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French Egyptologists Defend Pyramid Theory

 A pair of French Egyptologists who suspect they have found a previously unknown chamber in the Great Pyramid (search) urged Egypt's antiquities chief to reconsider letting them test their theory by drilling new holes in the 4,600-year-old structure.

Jean Yves Verd'hurt and fellow Frenchman Gilles Dormion (search), who has studied pyramid construction for more than 20 years, are expected to raise their views during the ninth International Congress of Egyptologists in Grenoble, France, which starts Monday. They also published a book about their theory this week.

Standing in their way is Zahi Hawass (search), the director of Egypt's Supreme Council of Antiquities, who heatedly rejected the theories during a Cairo press conference this week.

"There are 300 theories concerning hidden rooms and other things inside the pyramid, but if I let them all test their theories they will do untold damage to the pyramid, which was built with the blood of Egyptians," said Hawass. "I will not let Egyptian blood be damaged by amateurs."

He said earlier requests from the same pair were turned down in 1999 and 2003.

In their book, "The Room of Cheops," Dormion and Verd'hurt write that 1988 study of an area below the queen's burial chamber in the pyramid found what appeared to be an 11 1/2-foot "structure," according to the French magazine Science and Future.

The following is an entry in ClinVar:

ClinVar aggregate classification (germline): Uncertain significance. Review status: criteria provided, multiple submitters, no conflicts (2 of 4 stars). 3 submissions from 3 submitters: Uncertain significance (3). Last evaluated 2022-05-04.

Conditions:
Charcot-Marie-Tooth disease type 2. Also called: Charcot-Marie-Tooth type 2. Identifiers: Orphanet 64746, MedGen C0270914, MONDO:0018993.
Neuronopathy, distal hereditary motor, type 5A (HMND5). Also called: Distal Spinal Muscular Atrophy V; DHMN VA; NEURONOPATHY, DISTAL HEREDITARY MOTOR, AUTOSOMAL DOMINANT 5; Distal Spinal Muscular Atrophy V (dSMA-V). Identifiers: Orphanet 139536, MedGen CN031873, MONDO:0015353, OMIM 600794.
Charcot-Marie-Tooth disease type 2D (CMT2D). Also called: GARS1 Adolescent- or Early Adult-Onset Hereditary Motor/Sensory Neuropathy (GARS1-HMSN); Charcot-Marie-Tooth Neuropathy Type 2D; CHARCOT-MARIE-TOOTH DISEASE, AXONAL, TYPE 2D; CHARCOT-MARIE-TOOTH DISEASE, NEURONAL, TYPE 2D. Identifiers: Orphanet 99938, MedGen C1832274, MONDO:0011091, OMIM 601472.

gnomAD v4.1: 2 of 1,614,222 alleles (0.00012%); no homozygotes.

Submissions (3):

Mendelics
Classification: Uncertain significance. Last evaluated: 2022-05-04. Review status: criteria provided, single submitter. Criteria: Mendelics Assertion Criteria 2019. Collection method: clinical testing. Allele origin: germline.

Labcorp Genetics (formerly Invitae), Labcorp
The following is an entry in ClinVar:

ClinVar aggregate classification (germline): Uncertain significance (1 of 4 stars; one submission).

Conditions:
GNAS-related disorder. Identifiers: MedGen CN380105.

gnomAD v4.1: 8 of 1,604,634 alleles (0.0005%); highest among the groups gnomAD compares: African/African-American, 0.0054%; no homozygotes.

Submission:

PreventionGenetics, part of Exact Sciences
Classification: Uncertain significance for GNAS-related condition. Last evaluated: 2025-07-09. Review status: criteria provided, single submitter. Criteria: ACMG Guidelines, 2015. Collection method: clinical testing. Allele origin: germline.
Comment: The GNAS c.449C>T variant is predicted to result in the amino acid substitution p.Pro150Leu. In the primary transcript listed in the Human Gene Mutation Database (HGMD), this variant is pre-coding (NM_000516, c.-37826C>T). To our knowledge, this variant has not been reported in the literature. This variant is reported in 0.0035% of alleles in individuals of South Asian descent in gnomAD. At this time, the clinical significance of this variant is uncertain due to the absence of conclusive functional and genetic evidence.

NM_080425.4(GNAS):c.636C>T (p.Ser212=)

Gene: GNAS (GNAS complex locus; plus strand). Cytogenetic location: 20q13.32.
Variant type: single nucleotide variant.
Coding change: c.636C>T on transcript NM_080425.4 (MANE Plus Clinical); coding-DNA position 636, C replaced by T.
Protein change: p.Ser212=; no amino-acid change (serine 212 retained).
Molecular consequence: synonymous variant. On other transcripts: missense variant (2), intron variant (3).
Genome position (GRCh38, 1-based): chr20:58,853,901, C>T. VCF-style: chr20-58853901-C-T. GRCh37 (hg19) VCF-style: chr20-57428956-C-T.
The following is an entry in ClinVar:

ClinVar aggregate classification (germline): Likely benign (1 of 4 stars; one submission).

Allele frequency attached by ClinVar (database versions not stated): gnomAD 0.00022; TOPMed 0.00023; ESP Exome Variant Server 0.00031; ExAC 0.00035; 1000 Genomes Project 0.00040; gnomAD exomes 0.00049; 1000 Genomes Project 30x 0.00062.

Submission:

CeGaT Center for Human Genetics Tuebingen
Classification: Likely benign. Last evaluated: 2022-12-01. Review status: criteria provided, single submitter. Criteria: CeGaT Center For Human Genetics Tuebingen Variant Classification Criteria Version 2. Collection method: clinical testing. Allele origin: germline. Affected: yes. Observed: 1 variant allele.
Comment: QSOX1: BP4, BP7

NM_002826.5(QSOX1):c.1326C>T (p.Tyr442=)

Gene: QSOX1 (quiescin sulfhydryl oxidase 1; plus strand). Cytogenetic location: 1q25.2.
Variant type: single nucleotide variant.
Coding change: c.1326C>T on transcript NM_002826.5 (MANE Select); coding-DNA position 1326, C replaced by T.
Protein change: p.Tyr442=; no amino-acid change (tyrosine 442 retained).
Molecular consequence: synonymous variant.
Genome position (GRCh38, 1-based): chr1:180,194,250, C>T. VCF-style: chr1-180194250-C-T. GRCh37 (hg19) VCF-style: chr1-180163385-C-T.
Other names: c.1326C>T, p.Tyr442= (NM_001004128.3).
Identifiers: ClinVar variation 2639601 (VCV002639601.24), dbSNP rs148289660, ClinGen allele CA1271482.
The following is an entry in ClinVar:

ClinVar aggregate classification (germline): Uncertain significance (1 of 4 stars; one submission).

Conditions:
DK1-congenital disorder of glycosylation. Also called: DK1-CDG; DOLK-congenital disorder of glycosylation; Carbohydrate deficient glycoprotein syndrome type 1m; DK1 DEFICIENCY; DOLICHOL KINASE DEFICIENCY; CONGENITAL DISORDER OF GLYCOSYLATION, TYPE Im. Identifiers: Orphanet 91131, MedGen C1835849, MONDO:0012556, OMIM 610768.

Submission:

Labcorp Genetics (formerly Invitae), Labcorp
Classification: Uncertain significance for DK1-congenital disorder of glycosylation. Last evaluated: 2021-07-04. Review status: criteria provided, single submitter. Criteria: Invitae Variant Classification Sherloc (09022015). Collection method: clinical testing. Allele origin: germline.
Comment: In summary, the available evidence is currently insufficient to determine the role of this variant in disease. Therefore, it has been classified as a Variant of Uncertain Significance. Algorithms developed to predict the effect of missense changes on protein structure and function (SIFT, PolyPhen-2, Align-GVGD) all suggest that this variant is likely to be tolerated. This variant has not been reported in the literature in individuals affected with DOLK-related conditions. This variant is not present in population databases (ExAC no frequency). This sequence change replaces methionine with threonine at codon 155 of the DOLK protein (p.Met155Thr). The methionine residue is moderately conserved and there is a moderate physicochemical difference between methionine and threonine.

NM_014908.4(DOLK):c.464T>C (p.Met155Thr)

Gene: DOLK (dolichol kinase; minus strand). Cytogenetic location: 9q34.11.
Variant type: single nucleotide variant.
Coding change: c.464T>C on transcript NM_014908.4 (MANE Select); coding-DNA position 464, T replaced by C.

"The study of this part of the pyramid was always neglected because there had been a grill to block access," they wrote. "While we were working on ventilation in 1988, we were able to penetrate into the depths and study briefly but not enough to state anything essential."

Verd'hurt laughed off Hawass' "amateur" tag, citing previous close relationships with Egyptian antiquities officials and work that he and Dormion had conducted in 1998 on the Meidum pyramid south of Cairo, which dates back more than 4,500 years to the 4th pharaonic dynasty.

The work at Medium, according to Verd'hurt, led to the discovery of two rooms and two passages that had been previously "undisturbed and unknown." They want to do similar work at the Great Pyramid, built by Khufu, a ruler also known as Cheops.

"To be sure of this process, we wanted to verify the result of our architectural works using a radar that confirmed the location of a passage and a system of closures. So I think that now we should at least take these results into account in order to go further in our work."

Verd'hurt said Egyptian opposition to his theory is a "shame." They are expected to raise the issue again with Hawass in Grenoble, but the Egyptian antiquities official said he will not speak to them.

Verd'hurt said he was disappointed by Hawass' refusal.

"It's true that Cheops arouses and attracts passions but, with regard to history, it's really too bad," he said. "I think it's too bad that he doesn't sit down with us to let us explain ourselves."